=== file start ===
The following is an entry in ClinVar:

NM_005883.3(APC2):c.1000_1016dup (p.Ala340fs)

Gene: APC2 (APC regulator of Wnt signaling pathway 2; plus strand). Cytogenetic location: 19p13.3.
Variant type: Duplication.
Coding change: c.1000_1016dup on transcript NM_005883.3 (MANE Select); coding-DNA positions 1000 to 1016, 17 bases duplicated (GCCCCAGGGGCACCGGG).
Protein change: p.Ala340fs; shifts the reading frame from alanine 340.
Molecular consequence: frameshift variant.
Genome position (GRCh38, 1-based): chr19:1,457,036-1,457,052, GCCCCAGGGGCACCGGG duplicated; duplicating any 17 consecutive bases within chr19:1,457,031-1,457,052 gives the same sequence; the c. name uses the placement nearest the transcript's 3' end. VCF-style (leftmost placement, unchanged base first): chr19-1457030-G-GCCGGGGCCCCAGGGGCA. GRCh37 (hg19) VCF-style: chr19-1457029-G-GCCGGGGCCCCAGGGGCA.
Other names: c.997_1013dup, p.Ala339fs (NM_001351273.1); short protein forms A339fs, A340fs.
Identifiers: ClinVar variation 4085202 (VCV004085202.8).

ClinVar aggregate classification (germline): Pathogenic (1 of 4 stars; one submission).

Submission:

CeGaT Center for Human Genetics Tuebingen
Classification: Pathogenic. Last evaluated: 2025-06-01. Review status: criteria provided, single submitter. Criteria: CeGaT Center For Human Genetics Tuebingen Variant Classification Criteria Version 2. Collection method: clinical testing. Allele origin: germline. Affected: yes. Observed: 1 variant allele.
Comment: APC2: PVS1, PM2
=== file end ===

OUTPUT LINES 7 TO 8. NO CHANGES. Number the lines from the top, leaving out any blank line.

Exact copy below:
Molecular consequence: frameshift variant.
Genome position (GRCh38, 1-based): chr19:1,457,036-1,457,052, GCCCCAGGGGCACCGGG duplicated; duplicating any 17 consecutive bases within chr19:1,457,031-1,457,052 gives the same sequence; the c. name uses the placement nearest the transcript's 3' end. VCF-style (leftmost placement, unchanged base first): chr19-1457030-G-GCCGGGGCCCCAGGGGCA. GRCh37 (hg19) VCF-style: chr19-1457029-G-GCCGGGGCCCCAGGGGCA.